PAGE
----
- Joe Biden’s campaign is tapping dozens of policy wonks for ideas on possible economic changes that could go into effect on Day 1 and within the first 100 days of his administration if he ousts Donald Trump in November.
- Documents obtained by Insider show a series of economic working groups are drafting recommendations that are due to Biden’s team by Labor Day.
- The groups are divided into a series of committees and have been urged to keep their involvement with the campaign confidential. They’re tasked with advising on an array of issues, including a post-pandemic economic recovery, consumer protection, trade, and racial equity.
- Members of the different panels were described to Insider as “pointy-headed policy people, not campaign people.”
- A Biden spokesperson said the presidential nominee is “listening to leading experts and policymakers,” as he lays out his plan to address several “crises” Democrats blame on President Donald Trump.
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Joe Biden’s campaign is tapping into an informal army of policy wonks to suggest immediate economic changes that could go into effect on Day 1 and within the first 100 days of a Democratic administration if he ousts President Donald Trump in November, according to a pair of confidential documents obtained by Insider.
Among the requirements for the outside working groups drafting recommendations due to the Biden team by Labor Day is the inclusion of a rationale for any policy change and “why it requires action on Day One.” Biden’s team is also asking its advisers to include information about any Trump administration actions related to the specific issues they recommend movement on.
The groups working on policy ideas — divided into a series of committees and subpanels — have been shrouded in secrecy and are urged to keep their involvement with the campaign confidential. They’re tasked with advising on an array of issues, including a post-pandemic economic recovery, banking and consumer protection, federal reserve policy, trade and manufacturing, and boosting small businesses. There are also groups focusing on racial equality and on poverty and mobility.
The groups of advisers are focusing on executive actions Biden can enact without action by Congress, according to a person familiar with their activities, and have also been advised to take into account fast-moving media accounts as they prioritize their policy recommendations.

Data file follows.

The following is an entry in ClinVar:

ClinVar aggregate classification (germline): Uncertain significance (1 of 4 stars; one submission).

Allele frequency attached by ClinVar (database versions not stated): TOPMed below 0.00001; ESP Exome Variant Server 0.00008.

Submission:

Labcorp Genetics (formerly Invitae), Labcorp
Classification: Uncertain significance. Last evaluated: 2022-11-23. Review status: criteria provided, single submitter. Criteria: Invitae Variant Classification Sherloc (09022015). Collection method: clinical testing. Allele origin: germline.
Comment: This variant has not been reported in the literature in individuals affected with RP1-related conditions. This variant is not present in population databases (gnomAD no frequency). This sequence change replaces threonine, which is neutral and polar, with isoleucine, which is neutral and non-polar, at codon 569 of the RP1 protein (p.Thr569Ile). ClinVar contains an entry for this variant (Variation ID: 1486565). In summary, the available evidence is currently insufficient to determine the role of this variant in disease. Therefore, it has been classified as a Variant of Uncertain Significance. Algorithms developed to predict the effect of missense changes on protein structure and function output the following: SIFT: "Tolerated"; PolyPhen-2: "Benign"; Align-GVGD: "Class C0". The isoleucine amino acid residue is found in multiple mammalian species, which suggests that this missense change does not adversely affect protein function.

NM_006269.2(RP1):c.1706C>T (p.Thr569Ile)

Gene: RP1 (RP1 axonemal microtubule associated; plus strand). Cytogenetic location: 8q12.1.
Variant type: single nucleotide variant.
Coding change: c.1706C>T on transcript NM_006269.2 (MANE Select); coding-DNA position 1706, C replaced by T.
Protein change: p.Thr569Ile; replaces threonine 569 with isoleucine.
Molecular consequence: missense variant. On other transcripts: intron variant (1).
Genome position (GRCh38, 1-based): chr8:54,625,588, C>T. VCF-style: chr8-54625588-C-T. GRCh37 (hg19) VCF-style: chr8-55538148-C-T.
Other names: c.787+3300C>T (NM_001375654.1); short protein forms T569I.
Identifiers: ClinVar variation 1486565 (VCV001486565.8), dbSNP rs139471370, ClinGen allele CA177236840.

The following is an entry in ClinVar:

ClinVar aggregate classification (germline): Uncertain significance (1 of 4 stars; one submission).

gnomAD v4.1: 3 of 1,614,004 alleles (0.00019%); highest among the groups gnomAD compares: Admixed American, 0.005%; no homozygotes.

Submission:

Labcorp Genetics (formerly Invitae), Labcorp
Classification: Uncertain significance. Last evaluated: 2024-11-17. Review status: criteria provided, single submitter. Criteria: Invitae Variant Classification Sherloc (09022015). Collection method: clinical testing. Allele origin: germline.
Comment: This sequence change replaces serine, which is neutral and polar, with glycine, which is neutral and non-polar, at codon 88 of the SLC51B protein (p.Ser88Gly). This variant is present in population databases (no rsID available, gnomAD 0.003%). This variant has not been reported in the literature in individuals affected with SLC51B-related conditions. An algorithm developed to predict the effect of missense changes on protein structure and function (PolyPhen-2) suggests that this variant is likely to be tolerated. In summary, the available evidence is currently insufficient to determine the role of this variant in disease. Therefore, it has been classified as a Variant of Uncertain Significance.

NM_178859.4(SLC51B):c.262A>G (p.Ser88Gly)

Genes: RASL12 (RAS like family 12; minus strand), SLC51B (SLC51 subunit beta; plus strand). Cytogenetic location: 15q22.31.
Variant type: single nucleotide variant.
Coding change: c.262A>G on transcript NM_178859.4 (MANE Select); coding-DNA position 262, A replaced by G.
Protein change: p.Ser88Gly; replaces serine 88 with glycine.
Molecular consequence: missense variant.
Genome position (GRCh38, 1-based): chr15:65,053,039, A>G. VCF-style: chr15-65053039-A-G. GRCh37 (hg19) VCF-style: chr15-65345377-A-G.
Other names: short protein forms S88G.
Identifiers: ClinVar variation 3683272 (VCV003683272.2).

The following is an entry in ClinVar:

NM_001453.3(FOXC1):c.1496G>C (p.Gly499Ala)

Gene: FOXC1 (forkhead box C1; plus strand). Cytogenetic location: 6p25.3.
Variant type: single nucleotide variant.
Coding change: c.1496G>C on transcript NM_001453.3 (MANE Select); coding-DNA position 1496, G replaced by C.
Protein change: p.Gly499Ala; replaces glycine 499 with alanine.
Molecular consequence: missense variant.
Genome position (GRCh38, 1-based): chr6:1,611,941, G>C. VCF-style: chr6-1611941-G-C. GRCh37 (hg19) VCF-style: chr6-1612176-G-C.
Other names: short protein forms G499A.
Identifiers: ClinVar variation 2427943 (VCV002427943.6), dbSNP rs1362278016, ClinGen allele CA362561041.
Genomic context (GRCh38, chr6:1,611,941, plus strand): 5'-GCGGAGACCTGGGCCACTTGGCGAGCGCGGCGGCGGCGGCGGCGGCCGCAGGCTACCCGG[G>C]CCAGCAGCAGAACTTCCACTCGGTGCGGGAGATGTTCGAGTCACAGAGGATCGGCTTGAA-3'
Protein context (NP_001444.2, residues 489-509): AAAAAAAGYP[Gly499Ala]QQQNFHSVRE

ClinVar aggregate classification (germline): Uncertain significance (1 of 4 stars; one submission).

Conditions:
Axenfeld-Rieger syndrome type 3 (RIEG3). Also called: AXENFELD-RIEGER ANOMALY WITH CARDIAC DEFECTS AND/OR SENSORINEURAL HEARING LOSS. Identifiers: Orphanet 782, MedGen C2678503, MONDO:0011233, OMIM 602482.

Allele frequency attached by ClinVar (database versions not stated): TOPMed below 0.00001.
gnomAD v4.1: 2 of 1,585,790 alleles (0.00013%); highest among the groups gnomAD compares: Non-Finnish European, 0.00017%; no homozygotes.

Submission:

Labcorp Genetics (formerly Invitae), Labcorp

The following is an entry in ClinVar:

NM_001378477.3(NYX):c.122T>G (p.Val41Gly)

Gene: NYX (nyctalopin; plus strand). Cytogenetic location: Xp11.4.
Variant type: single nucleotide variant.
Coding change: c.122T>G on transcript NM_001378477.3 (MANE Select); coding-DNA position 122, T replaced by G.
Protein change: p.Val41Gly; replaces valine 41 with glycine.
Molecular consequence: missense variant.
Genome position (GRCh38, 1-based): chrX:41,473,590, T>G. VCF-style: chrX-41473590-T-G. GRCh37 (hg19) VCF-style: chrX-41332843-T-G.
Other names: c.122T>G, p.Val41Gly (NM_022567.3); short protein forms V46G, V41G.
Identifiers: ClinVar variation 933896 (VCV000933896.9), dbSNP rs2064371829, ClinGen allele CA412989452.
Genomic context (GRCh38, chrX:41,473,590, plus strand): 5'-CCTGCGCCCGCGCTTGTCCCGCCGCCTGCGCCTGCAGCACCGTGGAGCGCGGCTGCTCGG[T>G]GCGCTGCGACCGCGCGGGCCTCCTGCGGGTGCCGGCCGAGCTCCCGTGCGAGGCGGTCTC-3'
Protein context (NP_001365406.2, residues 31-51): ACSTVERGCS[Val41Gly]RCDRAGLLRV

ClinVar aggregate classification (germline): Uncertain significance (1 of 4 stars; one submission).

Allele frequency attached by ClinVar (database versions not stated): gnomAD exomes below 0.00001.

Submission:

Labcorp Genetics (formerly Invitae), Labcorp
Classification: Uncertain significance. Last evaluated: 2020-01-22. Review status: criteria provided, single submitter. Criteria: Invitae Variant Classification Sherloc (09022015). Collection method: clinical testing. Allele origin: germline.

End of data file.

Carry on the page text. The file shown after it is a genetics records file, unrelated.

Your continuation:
There’s a college blue book vibe to the documents obtained by Insider: advisers’ notes must be contained to just two pages on a form with a header that reads “confidential and pre-decisional.”
Committee members are briefed once a week about their specific priorities, and once a month as a whole, according to a source familiar with their activities.
A lengthier document asks for suggestions of policy changes to be made by Day 100 of a potential Biden administration. It requests a priority level — high, medium, or low — along with an explanation for why the issue must be dealt with within the first 100 days.
Advisers must also include the costs associated with their suggested changes, the names of the federal agencies with jurisdiction over the issues, any possible barriers to implementation, work done on the issue by past administrations, and “relevant movement on the Hill related to policy.” The 100-day recommendations should be spelled out in no more than four pages.
‘Pointy-headed policy people’
If Biden wins, he would be under pressure to address a slew of issues that Democrats have been hard pressed to tackle with Trump in the White House, including racial justice, voting rights, climate change, gun safety, and more aggressively combating the coronavirus pandemic.
Enter the working groups, which are tasked with crafting recommendations based on their own expertise with the intention that their suggestions could make it up the food chain to the high command of the Biden campaign and a possible future Democratic administration.
Members of the different panels were described to Insider as “pointy-headed policy people, not campaign people.”
The inclusion of progressive voices in the working groups also shows Biden is making an effort to include perspectives outside of the traditional realm of Democratic policy advisers — at least on paper.